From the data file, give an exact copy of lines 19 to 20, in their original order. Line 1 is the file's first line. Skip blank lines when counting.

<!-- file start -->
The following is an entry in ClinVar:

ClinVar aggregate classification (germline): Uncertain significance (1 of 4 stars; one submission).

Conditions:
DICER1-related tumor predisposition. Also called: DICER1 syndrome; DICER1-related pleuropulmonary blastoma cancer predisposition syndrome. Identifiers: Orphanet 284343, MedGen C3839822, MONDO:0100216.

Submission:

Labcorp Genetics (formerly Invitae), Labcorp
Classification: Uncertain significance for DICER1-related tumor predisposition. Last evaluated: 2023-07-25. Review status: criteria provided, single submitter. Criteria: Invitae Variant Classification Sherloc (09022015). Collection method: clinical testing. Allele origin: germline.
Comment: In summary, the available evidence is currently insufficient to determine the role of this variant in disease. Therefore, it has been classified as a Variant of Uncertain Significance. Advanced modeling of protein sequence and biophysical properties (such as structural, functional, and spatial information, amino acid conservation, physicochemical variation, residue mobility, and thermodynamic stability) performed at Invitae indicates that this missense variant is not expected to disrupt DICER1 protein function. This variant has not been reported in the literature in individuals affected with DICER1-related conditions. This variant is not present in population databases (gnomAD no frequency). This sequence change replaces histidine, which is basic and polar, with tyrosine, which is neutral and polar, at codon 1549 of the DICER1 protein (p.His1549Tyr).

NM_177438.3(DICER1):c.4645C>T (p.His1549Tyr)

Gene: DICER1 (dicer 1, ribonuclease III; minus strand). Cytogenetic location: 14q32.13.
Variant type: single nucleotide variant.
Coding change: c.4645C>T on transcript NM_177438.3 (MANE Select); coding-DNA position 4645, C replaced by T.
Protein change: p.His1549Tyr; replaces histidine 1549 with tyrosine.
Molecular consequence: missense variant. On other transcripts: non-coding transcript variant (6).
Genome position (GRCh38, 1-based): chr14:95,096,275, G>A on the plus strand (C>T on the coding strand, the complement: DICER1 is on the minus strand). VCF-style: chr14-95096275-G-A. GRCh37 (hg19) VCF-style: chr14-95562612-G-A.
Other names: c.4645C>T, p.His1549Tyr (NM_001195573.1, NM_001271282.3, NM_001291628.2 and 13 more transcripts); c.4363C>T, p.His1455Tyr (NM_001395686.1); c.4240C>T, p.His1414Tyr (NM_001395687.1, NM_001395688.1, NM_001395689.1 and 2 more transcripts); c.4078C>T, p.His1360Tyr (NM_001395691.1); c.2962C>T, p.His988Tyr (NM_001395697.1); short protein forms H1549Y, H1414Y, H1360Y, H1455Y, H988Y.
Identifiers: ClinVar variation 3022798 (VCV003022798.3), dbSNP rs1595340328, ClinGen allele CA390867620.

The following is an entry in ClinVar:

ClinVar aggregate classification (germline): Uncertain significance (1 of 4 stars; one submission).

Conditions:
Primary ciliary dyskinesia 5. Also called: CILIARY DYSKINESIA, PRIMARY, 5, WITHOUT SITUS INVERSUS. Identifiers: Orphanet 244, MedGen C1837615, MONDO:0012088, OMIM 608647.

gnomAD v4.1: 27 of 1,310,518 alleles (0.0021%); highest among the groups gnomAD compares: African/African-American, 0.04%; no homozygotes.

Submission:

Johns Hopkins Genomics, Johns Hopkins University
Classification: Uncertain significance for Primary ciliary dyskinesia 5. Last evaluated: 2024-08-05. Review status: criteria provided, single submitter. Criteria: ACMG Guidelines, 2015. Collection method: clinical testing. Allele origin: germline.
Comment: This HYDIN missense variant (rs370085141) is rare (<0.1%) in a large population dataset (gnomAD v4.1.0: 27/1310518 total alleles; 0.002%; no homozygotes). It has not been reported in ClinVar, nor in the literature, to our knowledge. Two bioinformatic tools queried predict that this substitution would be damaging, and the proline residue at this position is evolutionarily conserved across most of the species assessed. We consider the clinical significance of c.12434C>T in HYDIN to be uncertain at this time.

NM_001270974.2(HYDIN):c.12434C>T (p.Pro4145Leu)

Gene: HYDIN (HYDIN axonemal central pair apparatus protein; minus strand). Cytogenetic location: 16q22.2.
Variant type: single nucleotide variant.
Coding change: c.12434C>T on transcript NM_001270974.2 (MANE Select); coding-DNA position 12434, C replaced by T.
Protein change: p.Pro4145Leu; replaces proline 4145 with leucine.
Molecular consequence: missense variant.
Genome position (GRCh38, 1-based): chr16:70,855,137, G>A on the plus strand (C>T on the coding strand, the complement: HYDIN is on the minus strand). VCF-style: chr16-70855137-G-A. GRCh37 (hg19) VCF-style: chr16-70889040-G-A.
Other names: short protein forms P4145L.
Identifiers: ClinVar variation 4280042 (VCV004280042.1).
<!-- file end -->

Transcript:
ClinVar aggregate classification (germline): Uncertain significance (1 of 4 stars; one submission).

Conditions: